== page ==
Inexpensive cellulosic ethanol is essential for the development of liquid fuel products from non-food materials. Several companies are already involved in building pilot plants or small commercial plants to produce cellulosic ethanol. (see cellulosic ethanol category for more information) One of the major cost constraints on the process is the cost of the enzymes used to convert these materials into sugars. To this end the DOE announced four projects to conduct further research on enzymes. The following is adapted from the DOE press release:
U.S. Department of Energy (DOE) on Feb. 26 announced that DOE will invest up to $33.8 million, over four years, for four projects that will focus on developing improved enzyme systems to convert cellulosic material into sugars suitable for production of biofuels. Combined with industry cost share, up to $70 million will be invested in these projects, with a minimum 50 percent cost share from industry.
Cellulosic ethanol can be made from a wide variety of non-food materials, including agricultural wastes such as corn stover and cereal straws, industrial plant waste like saw dust and paper pulp, and energy crops such as switchgrass, specifically for fuel production. By relying on a variety of feedstocks, cellulosic ethanol can be produced in nearly every region of the country, using material grown locally. Though it requires a more complex refining process, cellulosic ethanol contains more net energy and results in lower greenhouse emissions than traditional corn-based ethanol.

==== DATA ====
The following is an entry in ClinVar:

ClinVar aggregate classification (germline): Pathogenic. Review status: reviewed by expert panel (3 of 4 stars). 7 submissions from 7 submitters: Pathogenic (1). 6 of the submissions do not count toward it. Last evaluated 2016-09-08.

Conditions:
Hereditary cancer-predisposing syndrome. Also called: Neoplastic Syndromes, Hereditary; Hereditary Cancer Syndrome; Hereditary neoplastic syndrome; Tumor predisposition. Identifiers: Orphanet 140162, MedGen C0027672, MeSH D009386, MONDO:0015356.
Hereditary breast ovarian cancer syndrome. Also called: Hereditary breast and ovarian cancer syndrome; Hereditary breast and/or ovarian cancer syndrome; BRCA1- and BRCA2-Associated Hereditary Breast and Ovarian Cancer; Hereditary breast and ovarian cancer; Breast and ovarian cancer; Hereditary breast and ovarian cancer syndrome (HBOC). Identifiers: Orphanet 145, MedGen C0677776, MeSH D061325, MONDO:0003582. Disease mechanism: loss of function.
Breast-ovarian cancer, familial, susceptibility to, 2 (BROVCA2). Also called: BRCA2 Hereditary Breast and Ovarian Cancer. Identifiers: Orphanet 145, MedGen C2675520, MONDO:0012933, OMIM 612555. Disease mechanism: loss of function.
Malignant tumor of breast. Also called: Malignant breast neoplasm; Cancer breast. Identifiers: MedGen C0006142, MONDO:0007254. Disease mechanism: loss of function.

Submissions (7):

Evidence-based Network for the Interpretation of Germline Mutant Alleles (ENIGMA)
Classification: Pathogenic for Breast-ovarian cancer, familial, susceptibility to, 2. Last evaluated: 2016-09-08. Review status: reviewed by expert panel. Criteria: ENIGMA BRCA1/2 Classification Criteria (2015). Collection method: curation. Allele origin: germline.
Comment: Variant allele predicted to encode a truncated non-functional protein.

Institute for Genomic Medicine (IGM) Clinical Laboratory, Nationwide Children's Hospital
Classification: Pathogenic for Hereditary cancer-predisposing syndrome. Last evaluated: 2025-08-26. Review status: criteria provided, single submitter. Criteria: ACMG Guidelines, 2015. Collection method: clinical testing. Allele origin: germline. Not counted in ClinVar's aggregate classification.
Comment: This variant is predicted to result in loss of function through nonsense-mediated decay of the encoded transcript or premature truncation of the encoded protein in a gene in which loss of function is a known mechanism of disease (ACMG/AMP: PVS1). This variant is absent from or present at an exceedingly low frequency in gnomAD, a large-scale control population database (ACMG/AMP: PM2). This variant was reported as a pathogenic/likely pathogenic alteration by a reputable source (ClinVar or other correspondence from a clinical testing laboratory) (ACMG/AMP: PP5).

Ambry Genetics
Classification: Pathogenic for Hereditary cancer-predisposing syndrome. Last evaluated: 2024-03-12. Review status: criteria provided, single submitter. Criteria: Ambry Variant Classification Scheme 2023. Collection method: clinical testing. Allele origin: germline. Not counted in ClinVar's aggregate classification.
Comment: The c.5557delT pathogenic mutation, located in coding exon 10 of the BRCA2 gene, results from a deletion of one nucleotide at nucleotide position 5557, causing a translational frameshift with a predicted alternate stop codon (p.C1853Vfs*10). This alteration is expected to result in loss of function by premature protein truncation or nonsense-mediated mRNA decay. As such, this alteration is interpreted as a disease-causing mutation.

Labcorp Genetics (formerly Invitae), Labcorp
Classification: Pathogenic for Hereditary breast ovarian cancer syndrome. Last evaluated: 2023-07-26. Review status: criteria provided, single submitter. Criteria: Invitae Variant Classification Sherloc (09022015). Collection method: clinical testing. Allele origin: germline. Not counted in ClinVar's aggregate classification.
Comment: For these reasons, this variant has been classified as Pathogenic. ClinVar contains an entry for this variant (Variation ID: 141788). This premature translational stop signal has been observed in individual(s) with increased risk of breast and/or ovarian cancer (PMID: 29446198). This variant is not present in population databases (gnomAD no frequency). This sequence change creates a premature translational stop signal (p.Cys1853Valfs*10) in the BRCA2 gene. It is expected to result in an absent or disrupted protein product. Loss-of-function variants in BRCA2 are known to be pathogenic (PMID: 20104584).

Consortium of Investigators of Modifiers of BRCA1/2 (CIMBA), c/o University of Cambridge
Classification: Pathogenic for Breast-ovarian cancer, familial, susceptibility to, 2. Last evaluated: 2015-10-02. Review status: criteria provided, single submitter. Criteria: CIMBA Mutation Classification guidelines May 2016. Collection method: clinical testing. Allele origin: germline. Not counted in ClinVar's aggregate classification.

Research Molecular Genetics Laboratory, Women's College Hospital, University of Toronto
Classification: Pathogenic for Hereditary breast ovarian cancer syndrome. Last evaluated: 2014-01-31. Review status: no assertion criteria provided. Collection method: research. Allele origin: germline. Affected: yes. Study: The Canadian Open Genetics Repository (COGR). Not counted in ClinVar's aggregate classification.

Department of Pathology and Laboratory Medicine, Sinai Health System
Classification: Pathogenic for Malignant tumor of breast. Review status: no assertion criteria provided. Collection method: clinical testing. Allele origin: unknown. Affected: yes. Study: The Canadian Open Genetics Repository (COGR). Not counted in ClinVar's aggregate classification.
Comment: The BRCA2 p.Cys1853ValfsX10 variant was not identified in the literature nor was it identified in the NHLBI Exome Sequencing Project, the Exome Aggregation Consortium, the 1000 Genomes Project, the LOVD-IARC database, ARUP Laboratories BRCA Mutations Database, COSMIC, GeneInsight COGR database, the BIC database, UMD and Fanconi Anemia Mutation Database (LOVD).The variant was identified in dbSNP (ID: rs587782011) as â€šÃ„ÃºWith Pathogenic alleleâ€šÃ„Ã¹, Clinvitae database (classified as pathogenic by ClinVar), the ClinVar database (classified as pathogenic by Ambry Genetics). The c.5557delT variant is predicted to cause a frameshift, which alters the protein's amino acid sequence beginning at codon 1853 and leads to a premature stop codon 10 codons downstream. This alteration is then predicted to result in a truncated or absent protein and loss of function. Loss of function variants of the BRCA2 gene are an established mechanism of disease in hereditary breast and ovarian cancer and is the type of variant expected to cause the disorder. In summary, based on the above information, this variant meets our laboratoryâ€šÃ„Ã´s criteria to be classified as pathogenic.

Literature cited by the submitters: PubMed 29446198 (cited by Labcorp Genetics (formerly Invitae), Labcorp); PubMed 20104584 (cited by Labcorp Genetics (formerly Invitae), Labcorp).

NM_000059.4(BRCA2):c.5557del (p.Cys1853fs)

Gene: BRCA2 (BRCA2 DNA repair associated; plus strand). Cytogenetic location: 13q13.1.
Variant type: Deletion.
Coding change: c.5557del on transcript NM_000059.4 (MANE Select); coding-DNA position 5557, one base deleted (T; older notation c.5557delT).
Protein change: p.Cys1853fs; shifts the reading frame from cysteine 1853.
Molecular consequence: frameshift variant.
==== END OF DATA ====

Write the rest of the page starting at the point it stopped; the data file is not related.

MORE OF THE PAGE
Funding is subject to appropriations from Congress. Selected projects include:
DSM Innovation Center Inc. (Parsippany, NJ): Development of a Commercial Enzymes System for Lignocellulosic Biomass Saccharification. This project will employ DSM’s internal, proprietary fungal systems to develop new approaches to improve enzymes for the conversion of pre-treated lignocellulosic biomass into sugars suitable for fermentation into cellulosic ethanol. Team Members: Abengoa Bioenergy New Technologies (Nebraska); and DOE’s Los Alamos and Sandia National Laboratories (New Mexico).
Genencor - a Division of Danisco, USA, Inc. (Palo Alto, CA): Enhancing Cellulase Commercial Performance for the Lignocellulosic Biomass Industry. This project plans to reduce the enzyme-dose level required for biomass saccharification by improving the specific performance of the Trichoderma Reesei mix of fungal-based cellulases to facilitate production of cellulosic ethanol from sugars produced by the saccharification process. Team Members: DOE’s National Renewable Energy Laboratory (Colorado)
Novozymes, Inc. (Davis, CA): Project Decrease - Development of a Commercial-Ready Enzyme Application System for Ethanol. This project aims to improve performance of Novozymes’ most advanced enzyme system by decreasing the dosage of enzyme required to hydrolyze biomass into fermentable sugars suitable for cellulosic ethanol production. Team Members: Novozymes North America (North Carolina); Novozymes A/S (Denmark); Novozymes (China) Investment Co. Ltd; DOE’s Pacific Northwest National Laboratory (Washington) and the National Renewable Energy Laboratory (Colorado); the Centre National de la Recherche Scientifique University (France); and Cornell University (New York).
Verenium Corporation (San Diego, CA): Commercialization of Customized Cellulase Solutions for Biomass Saccharification. This project will leverage Verenium’s advanced enzyme development capabilities to commercialize a cellulase enzyme system to produce a more cost-effective enzyme solution for biomass saccharification processes that will also tolerate conditions that enable more efficient process economics in producing ethanol from cellulosics.